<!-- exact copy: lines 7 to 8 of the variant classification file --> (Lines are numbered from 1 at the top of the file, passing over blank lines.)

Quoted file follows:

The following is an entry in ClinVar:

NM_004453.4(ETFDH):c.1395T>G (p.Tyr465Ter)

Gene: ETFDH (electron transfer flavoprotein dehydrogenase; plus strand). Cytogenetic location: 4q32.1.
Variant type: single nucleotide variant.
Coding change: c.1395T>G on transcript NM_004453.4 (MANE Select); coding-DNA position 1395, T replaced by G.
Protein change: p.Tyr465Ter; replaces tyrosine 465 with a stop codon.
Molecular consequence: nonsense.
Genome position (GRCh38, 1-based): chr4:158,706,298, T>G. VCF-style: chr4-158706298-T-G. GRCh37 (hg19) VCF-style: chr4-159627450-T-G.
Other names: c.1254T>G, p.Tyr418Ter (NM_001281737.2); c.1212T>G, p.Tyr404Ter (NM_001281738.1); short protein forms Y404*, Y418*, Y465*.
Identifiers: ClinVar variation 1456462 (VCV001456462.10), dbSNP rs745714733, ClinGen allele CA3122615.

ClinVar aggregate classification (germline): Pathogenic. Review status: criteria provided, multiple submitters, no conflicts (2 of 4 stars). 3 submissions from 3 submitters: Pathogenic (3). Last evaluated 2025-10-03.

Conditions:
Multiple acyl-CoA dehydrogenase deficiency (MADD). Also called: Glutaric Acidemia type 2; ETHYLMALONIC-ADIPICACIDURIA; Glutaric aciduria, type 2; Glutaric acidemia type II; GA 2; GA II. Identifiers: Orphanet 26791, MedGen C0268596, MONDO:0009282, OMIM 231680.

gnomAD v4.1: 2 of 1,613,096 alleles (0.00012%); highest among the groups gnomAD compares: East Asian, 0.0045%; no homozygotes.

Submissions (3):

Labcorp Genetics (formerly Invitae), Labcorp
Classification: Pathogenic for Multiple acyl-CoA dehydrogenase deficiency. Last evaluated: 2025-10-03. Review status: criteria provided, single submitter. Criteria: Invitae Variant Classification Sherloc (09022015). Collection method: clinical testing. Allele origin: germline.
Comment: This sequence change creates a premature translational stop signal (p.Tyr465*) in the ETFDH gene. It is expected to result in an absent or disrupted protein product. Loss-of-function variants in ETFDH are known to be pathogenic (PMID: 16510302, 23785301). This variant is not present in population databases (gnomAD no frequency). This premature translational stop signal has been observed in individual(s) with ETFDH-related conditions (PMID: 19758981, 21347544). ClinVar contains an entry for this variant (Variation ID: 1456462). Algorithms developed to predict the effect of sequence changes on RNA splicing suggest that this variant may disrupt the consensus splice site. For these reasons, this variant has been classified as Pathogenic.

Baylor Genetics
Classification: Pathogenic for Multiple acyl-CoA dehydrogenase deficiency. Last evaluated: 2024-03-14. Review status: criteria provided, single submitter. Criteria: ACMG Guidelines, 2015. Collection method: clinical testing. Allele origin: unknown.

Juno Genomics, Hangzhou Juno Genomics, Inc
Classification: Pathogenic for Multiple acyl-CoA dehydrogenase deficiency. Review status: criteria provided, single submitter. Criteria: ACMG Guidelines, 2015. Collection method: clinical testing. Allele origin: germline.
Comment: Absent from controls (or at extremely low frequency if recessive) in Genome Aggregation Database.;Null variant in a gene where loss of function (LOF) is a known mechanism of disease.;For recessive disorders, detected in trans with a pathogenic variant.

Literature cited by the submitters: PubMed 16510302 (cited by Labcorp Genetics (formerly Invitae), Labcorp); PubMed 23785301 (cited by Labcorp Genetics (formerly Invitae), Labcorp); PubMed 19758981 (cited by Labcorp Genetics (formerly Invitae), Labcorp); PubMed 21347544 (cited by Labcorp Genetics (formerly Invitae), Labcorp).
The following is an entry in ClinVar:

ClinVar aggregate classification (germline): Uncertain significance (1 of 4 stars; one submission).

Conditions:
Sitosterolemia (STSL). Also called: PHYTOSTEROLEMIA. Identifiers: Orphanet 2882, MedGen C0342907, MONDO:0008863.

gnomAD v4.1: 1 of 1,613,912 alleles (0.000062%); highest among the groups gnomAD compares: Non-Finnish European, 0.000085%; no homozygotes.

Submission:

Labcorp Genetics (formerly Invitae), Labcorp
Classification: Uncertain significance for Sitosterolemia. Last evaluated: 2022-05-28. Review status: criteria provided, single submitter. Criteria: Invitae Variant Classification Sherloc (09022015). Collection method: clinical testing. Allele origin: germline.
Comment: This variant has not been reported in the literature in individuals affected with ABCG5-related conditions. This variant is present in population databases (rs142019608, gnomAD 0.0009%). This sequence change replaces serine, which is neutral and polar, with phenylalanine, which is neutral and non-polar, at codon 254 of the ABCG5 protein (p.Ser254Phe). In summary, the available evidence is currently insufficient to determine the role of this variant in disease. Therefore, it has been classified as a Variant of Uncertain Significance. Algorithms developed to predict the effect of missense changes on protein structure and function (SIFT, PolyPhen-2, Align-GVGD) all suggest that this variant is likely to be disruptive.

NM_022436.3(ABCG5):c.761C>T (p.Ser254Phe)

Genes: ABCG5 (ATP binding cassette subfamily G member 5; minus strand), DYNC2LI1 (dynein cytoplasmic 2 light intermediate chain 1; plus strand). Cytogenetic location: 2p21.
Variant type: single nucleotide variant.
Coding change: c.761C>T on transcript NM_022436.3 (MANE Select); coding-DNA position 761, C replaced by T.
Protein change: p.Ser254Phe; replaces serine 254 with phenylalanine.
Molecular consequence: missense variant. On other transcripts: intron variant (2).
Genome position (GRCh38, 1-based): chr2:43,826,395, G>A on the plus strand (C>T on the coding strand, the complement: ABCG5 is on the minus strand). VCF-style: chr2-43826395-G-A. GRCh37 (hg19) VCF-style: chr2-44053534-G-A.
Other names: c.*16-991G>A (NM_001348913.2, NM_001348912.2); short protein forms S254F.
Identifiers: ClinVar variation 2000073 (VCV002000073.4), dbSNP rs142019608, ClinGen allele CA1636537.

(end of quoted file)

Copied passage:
Molecular consequence: nonsense.
Genome position (GRCh38, 1-based): chr4:158,706,298, T>G. VCF-style: chr4-158706298-T-G. GRCh37 (hg19) VCF-style: chr4-159627450-T-G.